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Sir Roger Moore wasn’t the first actor to play James Bond, but the charming gentleman turned out to be the longest-tenured–and for a generation was the 007 they grew up watching.  In an era before VHS, this was the Bond you saw in the theater and heavily edited for television on ABC.  His was the voice you heard if you read the books.  And unlike Connery who publicly chafed at being typecast in the series, Moore proudly wore the tuxedo and basked in the 007 spotlight.

In the aftermath of Sir Roger’s passing, one looks at his body of work as James Bond.  He came to the role in the early 1970’s when the producers had already tried to recast 007 with an unknown, with less than desirable results (“On Her Majesty’s Secret Service” grossed less than the previous four films in the series).  Connery returned for “Diamonds Are Forever”, but it was clear he would never return to the role (see the 1983 film “Never Say Never Again”).  For a while in this stretch American (gasp!) actors were considered to take the role of the British super-spy…let’s just say the series could have gone in several different directions at the time.

Moore brought a fresh face (despite being three years older than Connery, Roger looked about ten years younger than Sean in 1973) and a certain style to the role.  If one compares the two, Connery was more of a between the tackles fullback type of 007 while Moore was a graceful halfback on the perimeter.  Sean provided power, while Roger fielded finesse.  One made the easy things look hard, while the other made the hard things look easy.  But both got the job done.

The new direction of the series followed the lead of its lead actor, from a grittier series laden with gadgets and the occasional witty aside to gadgets, asides, bigger sets and lighter moments with the occasional grit.  It was probably a smart move to create a different Bond that wouldn’t have to compete with Sean Connery’s shadow.  And Moore would wind up surpassing his friend in tenure and movies made (7 “official” films to Connery’s 6).

The actor who plays James Bond is often at the mercy of his material;  it’s tough to make ice cream out of garbage (although I’m sure Q has a gadget somewhere which does that).  It took a while for the series to hit its stride with Roger Moore in the role:  “Live and Let Die” and “The Man with the Golden Gun” both feel more like “thermometer films” (reflecting Blaxploitation and Kung Fu movies of the day) than “thermostat films”.  “The Spy Who Loved Me”  brought big Bond back in spades- and while “Moonraker” made more money and “For Your Eyes Only” was a better film, this is the quintessential Moore movie (his “Goldfinger”, as it were).  After trying to play off “Star Wars” with “Moonraker”, 007 came back to earth with “For Your Eyes Only”.  It’s a shame that wasn’t Sir Roger Moore’s exit from the role, because it would have been a great way to go out.

Initially that was supposed to be his final bow, but Sean Connery returning to a role he said he’d never take again in “Never Say Never Again” forced the producers to cough up an offer Sir Roger Moore couldn’t refuse for “Octopussy”.  He’d even return for “A View to a Kill”, which was a great song that deserved a much better movie.

So without further ado–ranking Roger’s 007 turns as 007…:

 

7–The Man with the Golden Gun, 1974.  These ratings are fluid, and I keep on rotating the bottom three depending on my moods of the day.  From Lulu’s up-tempo song to sheriff J.W. Pepper’s unwelcome cameo, this feels like a bad remake of “Live and Let Die”.  And there’s no big battle at the end, just Bond and the villain running around a funhouse.  Even more dated than Moore’s outfits:  the energy crisis subplot.  Raised Eyebrow:  the gun is the original “transformer”, made of a pen, lighter and cigarette case.  Rolled Eyes: Tatoo from “Fantasy Island” is a henchman.  “Da Plane!”.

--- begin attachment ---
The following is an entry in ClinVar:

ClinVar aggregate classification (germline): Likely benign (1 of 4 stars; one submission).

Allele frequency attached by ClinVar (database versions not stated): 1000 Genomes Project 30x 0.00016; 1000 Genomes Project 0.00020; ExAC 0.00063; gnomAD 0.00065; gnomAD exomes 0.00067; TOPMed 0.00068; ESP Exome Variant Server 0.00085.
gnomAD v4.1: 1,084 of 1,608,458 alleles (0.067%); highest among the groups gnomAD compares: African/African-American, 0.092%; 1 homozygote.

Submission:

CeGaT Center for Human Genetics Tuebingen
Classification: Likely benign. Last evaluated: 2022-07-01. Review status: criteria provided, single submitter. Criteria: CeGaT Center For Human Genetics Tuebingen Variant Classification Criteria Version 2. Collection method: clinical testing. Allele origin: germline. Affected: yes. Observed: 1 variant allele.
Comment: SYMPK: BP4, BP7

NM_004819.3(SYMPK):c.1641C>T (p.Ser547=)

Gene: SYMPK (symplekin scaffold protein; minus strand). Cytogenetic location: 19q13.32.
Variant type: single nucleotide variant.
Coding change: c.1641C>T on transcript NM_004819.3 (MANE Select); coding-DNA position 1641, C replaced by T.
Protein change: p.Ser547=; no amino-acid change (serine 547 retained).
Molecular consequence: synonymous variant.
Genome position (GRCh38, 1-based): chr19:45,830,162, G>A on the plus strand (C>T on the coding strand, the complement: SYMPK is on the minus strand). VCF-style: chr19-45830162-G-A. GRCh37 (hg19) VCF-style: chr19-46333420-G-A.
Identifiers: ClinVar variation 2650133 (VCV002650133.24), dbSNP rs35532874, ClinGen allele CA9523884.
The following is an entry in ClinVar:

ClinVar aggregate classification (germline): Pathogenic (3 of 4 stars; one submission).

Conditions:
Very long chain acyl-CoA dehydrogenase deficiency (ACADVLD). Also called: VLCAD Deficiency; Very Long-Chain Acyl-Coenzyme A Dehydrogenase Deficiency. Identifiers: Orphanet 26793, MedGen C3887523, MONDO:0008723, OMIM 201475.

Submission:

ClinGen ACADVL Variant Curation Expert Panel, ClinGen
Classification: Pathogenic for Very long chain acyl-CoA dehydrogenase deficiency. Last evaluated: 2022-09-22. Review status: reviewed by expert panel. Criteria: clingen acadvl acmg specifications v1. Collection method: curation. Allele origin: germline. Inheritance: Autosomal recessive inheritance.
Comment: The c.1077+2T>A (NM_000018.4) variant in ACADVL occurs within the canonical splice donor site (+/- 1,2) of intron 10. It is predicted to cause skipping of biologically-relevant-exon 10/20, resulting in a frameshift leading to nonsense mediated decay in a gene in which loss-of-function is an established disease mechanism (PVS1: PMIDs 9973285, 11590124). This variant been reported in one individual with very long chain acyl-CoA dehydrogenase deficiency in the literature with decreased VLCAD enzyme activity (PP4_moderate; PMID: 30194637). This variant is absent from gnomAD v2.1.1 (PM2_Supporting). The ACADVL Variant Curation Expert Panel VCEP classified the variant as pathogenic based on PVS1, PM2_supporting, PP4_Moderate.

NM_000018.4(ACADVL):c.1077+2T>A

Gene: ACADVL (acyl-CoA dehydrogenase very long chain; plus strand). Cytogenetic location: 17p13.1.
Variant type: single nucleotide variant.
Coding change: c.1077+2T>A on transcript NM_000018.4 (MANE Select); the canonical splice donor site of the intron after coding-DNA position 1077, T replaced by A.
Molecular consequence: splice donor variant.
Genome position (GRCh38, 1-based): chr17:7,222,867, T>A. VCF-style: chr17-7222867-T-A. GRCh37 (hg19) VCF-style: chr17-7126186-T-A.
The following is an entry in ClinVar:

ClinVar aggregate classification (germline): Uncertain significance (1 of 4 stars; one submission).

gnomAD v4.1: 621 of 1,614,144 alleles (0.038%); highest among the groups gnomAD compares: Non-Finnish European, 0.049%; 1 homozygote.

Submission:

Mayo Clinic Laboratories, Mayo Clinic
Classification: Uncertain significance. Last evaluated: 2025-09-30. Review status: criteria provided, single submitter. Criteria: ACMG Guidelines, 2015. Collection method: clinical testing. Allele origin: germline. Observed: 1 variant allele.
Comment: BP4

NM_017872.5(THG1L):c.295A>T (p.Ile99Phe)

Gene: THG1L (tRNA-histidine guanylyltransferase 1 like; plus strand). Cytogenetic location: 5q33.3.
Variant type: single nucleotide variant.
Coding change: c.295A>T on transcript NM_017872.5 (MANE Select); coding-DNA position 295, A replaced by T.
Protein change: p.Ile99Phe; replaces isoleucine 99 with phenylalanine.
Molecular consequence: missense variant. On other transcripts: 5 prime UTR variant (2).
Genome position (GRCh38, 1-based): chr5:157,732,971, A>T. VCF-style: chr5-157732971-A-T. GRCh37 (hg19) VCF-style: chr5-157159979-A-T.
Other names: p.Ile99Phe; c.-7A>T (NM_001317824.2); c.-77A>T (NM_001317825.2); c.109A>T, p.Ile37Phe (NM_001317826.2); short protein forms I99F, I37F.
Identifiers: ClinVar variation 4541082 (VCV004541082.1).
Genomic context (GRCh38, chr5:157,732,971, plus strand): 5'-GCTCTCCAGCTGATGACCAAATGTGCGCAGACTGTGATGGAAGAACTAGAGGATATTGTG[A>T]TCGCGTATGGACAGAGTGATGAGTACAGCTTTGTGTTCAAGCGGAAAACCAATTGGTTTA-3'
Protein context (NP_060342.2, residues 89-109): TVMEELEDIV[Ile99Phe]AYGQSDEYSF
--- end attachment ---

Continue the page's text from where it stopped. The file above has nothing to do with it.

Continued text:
6–A View to a Kill, 1985.  The series was running on fumes, and having a 58-year old play the ultimate action hero is not the way to provide pep.  Christopher Walken and Grace Jones were bright spots in an otherwise lame film.  Tanya Roberts is a less than awesome Bond Girl.  And playing the Beach Boys made casting Timothy Dalton a good idea for 15 minutes. Raised Eyebrow:  Duran Duran delivers one of the best songs of the series.  Rolled Eyes:  there was a dog-robot at the end.  Honestly.

5–Moonraker, 1979.  Ripped for being rather juvenile, but it tries to be bigger than Golden Gun and features a younger Moore which gives it the edge over the previous two films.  It’s basically “The Spy Who Loved Me”, but in outer space.  Michael Lonsdale is a decent villain, but Jaws with a girlfriend takes whatever terror he provided out of the equation.  Bonus points for the late Bernard Lee’s last turn as M.  Raised Eyebrow:  there’s a fantastic fight in a glass factory, and another one on an aerial tramway in Rio.  Rolled Eyes: there’s also a gondola chase in Venice that ends with the gondola becoming a hovercraft.

 

4–Live and Let Die, 1973.  They wrote the script not knowing who would be 007, just with the instructions of keeping things light like they did in “Diamonds Are Forever”.  The Tarot Card motif is pretty cool and there are a few car and boat chases, plus an alligator farm.  And the theme song!  The lack of Bond identity hurts this film, and J.W. Pepper as a redneck sheriff is cute if you happen to be 8 years old.  Raised Eyebrow:  007’s race across a back of alligators.  Rolled Eyes: the villain blows up like a balloon at the end.

 

3–Octopussy, 1983.  Many view this entry as one part 60’s seriousness combined with one part 70’s fluff.  There’s  a yo-yo saw to add tension, but also 007 swinging and shouting like Tarzan.  Louis Jourdan makes a solid villain, and it’s nice to actually see Roger Moore hit on a woman his own age (or at least within two decades).  A sassy pre-credits sequence gets things going and there’s another countdown to armegeddon 007 has to foil.  Lamest theme song of the series.  Raised Eyebrow:  the train ride to the US base.  Rolled Eyes:  Q joining 007 for a raid on the villain’s lair.